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Big Bucks and Bigfoot Flow Through Washington

Thursday, September 17, 2009

Bay City Times, Jeff Kart

Published January 22, 2009

With The New Guy in office, billions, as in dollars, seems to be the buzzword.

When it comes to the environment, that money could come in handy.

A House economic stimulus bill includes tens of billions in tax breaks for renewable energy, the Reuters news service reports.

The package would extend a production tax credit for wind, geothermal, hydro power and bioenergy, the story says, and provide tax credits for research and development that focuses on energy conservation and efficiency.

Then there's the multi-billion-dollar Wall Street bailout, which allows employers to take a $20 per month tax credit for every employee who bikes to work.

Minnesota Public Radio carried a piece on the Bicycle Commuter Act, which allows companies to decide if they want to pass the money on to their workers. See minnesota.publicradio.org.

Grist magazine also has a rundown of the green shades of Obama's team. Soon after he assumes the presidency, Obama is expected to allow states like California to toughen their auto emission laws, The Huffington Post notes.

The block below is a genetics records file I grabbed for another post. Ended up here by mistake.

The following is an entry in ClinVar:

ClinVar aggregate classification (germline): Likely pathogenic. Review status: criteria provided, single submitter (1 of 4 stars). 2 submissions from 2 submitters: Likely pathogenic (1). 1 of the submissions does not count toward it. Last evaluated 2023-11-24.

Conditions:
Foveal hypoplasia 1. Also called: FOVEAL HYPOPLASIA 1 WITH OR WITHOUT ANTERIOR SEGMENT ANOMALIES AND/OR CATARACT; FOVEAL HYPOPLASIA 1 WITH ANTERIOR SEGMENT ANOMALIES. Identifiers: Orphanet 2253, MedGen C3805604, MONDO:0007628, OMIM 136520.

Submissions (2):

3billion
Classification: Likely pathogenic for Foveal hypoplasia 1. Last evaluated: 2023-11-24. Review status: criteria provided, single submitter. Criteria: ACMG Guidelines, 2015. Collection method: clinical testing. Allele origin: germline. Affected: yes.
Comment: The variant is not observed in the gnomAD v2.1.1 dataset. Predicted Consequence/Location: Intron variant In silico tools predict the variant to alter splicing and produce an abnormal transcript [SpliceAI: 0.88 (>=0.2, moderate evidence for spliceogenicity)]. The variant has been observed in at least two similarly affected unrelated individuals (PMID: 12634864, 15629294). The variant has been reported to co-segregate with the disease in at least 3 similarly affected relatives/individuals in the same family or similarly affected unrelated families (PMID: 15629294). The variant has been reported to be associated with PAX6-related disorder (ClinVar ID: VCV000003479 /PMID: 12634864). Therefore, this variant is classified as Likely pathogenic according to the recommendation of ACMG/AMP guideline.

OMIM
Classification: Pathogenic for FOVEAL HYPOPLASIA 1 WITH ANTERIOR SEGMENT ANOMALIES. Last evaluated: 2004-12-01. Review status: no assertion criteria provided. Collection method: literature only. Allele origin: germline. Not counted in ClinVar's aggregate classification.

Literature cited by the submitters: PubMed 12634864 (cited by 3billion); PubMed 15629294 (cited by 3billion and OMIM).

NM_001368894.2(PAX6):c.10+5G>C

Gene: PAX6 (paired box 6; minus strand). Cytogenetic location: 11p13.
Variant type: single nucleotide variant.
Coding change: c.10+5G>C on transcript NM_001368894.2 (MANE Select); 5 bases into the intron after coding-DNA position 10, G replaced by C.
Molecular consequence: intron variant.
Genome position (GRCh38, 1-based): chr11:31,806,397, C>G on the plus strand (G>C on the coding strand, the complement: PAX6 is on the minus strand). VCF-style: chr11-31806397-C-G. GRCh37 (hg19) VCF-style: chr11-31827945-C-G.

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The throngs of people in Washington, D.C., for this week's inauguration were likely to see aliens, mermaids and Bigfoot.

A group called The Reality Coalition put ads on buses and other public transit, using the mythical creatures to debunk the promise of clean coal technology, according to the Clean Break blog at cleanbreak.ca.

Speaking of coal, a Sierra Club blogger has given out best and worst honors to governors.

Michigan Gov. Jennifer Granholm was termed a wild card:

"She regularly emphasizes that Michigan's manufacturing future is intricately linked to large investments in clean energy. Yet, Michigan under her watch is proposing to approve more coal-fired power plants than any other state in the nation."

•••

Here's something else to worry about.

An investigation by the Environmental Working Group has found that not all CFLs are created equal.

The popular twirly compact fluorescent lights touted for their power-sipping abilities vary on how long they last and how much mercury they contain. Just the Energy Star logo alone isn't a guarantee you're buying the right CFLs, the EWG says.

The top brands to look for are Earthmate, Litetronics, Sylvania, Feit, MaxLite and Philips, according to the group.

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